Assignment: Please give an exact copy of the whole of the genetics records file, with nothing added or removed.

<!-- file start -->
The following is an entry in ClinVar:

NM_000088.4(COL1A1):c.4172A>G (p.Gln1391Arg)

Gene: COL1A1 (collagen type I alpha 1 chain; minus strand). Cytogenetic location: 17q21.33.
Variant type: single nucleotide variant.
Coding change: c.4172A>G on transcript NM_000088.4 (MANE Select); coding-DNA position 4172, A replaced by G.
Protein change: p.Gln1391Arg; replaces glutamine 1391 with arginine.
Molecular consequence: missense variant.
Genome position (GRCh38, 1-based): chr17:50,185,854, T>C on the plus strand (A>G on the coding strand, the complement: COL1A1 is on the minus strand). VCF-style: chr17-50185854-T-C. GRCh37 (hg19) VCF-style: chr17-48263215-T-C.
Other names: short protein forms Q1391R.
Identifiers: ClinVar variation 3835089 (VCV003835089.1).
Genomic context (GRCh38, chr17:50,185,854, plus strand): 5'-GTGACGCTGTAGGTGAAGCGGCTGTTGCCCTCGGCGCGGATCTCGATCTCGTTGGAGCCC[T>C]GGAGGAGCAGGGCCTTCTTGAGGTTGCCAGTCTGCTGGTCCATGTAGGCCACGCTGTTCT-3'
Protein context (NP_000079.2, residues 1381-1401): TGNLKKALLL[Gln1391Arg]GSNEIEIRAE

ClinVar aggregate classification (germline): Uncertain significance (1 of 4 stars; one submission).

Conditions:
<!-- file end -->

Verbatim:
The following is an entry in ClinVar:

NM_000088.4(COL1A1):c.4172A>G (p.Gln1391Arg)

Gene: COL1A1 (collagen type I alpha 1 chain; minus strand). Cytogenetic location: 17q21.33.
Variant type: single nucleotide variant.
Coding change: c.4172A>G on transcript NM_000088.4 (MANE Select); coding-DNA position 4172, A replaced by G.
Protein change: p.Gln1391Arg; replaces glutamine 1391 with arginine.
Molecular consequence: missense variant.
Genome position (GRCh38, 1-based): chr17:50,185,854, T>C on the plus strand (A>G on the coding strand, the complement: COL1A1 is on the minus strand). VCF-style: chr17-50185854-T-C. GRCh37 (hg19) VCF-style: chr17-48263215-T-C.
Other names: short protein forms Q1391R.
Identifiers: ClinVar variation 3835089 (VCV003835089.1).
Genomic context (GRCh38, chr17:50,185,854, plus strand): 5'-GTGACGCTGTAGGTGAAGCGGCTGTTGCCCTCGGCGCGGATCTCGATCTCGTTGGAGCCC[T>C]GGAGGAGCAGGGCCTTCTTGAGGTTGCCAGTCTGCTGGTCCATGTAGGCCACGCTGTTCT-3'
Protein context (NP_000079.2, residues 1381-1401): TGNLKKALLL[Gln1391Arg]GSNEIEIRAE

ClinVar aggregate classification (germline): Uncertain significance (1 of 4 stars; one submission).

Conditions: